Healthy Like Dr. Peter Attia

This week’s Healthy Like post features Dr. Peter Attia of Eating Academy.

These health, fitness and well-being style weeks differ slightly from the normal lessons learned from Wealthy and Wise Like editions. In these posts, I’ve mostly addressed topics that our featured star has talked about and has encouraged. This is due to the fact that I’m not an MD nor is every health related suggestion applicable to the masses.

Let’s get started…

Don’t Forget Leg Day:

I am guilty of skipping leg days all the time. But it’s not just leg day, its all of the muscles around the hip as well such as the “glute medius”. Dr. Attia advises that for mobility-sake that we should not forget to workout these muscles in a variety of non-routine exercises.

Don’t Forget Blood Test Day:

Although it sounds dreadful, it can save your life to stay up-to-date on your doctor’s recommended blood annual blood tests. Also, it doesn’t hurt to even check up on a few less commonly recommended blood tests in cases where they are publicly available and can possibly save your life. Identification of an issue isn’t as easy without all the testing.

Everything Is Relative:

Your overall fitness level is relative. This helps you realize both sides of the spectrum. First, that compared to a 400-pound individual you are in pretty good shape while also reminding you that your friend just ran an ultra-marathon and has six-pack abs while you don’t.

The last few topics are just reminders. Don’t forget to include weight training in your weekly workout schedule as that along with cardiovascular exercise is good for staying in good shape. And lastly, don’t forget that success in your department of health is only one area of your life. You should have control and be making efforts to improve all areas of your life, not only your health.

Hope you enjoyed this week’s edition and I’ll see next week!

David ūüôā

 

 

 

 

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Healthy Like Win “Iceman” Hof

This week’s edition of Healthy Like features the “Iceman” Win Hof.

This man has world records of all kinds that show off the power and ability of the human body. He has pulled off accomplishments thought to be impossible by man and then some.

There are 2 habits and teachings that I believe are the most important to his success. However, before I explain what those are, I would like to stress how much your¬†mindset plays a role in what you are physically capable of. This is Win Hof’s motto – basically what he lives by.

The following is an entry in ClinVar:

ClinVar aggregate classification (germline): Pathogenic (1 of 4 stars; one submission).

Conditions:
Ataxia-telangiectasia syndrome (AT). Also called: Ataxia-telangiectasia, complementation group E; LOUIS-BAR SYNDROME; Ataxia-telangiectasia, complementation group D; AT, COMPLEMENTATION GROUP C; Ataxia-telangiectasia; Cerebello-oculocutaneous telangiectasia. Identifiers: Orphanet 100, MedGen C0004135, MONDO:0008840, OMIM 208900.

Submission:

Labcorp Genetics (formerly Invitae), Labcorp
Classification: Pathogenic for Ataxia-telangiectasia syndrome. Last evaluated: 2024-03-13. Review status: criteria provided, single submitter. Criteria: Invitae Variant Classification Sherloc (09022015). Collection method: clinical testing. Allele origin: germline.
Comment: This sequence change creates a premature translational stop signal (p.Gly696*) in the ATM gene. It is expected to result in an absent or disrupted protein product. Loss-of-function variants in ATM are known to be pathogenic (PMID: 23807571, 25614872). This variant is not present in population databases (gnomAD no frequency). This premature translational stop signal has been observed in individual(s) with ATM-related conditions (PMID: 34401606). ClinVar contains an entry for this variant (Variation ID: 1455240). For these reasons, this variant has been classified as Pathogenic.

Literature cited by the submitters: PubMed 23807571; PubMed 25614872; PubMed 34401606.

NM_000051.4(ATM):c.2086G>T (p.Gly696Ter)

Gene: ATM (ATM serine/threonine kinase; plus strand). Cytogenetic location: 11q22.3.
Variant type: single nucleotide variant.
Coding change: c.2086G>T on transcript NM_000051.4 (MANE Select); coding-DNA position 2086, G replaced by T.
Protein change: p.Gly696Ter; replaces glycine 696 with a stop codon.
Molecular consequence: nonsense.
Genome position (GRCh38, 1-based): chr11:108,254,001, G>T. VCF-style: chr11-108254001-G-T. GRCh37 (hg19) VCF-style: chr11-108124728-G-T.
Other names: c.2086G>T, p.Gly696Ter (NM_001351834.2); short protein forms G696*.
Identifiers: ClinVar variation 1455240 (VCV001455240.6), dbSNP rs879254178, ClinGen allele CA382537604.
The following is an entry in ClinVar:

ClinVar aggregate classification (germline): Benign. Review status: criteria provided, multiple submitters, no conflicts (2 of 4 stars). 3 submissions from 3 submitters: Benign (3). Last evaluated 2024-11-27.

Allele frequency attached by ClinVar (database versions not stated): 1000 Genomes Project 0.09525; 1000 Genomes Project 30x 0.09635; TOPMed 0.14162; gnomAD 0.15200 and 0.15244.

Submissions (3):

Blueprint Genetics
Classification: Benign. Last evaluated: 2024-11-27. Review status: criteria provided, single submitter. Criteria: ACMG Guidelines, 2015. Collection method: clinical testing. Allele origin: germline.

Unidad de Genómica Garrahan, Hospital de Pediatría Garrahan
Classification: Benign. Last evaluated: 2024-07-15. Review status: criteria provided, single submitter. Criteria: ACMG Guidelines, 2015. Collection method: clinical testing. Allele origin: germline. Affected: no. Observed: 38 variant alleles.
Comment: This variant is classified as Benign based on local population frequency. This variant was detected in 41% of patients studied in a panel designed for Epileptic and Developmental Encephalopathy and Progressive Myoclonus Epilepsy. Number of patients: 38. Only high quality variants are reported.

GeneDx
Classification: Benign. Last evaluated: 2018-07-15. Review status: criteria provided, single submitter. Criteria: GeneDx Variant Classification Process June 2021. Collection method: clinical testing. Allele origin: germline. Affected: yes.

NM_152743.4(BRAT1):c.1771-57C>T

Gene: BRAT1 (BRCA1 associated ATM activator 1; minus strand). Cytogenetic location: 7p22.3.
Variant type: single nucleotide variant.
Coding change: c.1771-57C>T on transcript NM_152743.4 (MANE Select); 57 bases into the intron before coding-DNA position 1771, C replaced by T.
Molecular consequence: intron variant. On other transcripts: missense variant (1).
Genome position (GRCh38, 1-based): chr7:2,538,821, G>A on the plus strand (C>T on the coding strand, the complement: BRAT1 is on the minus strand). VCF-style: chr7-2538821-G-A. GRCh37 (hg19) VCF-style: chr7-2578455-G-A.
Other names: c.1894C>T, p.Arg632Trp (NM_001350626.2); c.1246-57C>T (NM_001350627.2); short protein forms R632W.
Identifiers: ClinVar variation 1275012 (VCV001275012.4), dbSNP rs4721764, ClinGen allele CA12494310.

I know the benefits of mindfullness¬†first-hand. If I go to work out and tell myself last week I did 8 repetitions of chest press at 210 pounds, I would simply¬†be able to do 8 reps that day. But, if I convinced myself I got stronger since last week and that I could do more, suddenly I would be hitting 10-11 reps at that same weight. If you don’t push yourself to believe you can do more, you won’t ever actually¬†do more.

Win Hof’s lessons:

  1. Importance of controlling your breathing

Getting into higher states of performance can be as easily attainable by¬†slowing down your breathing and consciously thinking about the process. This will help you focus and reach a more relaxed state. From personal experience, running long distances or lifting heavy weights, I’ve noticed that when I can control my breathing technique, I’ve run longer and lifted more. Breathing is key!

2. Getting accustomed to both extremes cold and hot routinely

There are many benefits of exposure either to extreme cold or heat for short periods of times. Win Hof goes to the absolute extreme by hiking in freezing weather wearing nothing but shorts and shoes but for us normal folk, taking an ice cold shower for a few minutes or hitting the sauna a couple times a week can be beneficial to our long-term and short-term health. There have even been studies showing that you can benefit from going from one extreme to the other (heat to cold or vice versa). I suggest if you would like to know more about he science behind it (more technical), that you look at the work done by Rhonda Patrick, PhD.

These 2 lessons both can be easily integrated into our normal lives and have proven benefits! Therefore, I suggest everyone take some time to look into adding these practices into their daily/weekly routines.

Thanks for the taking the time,

David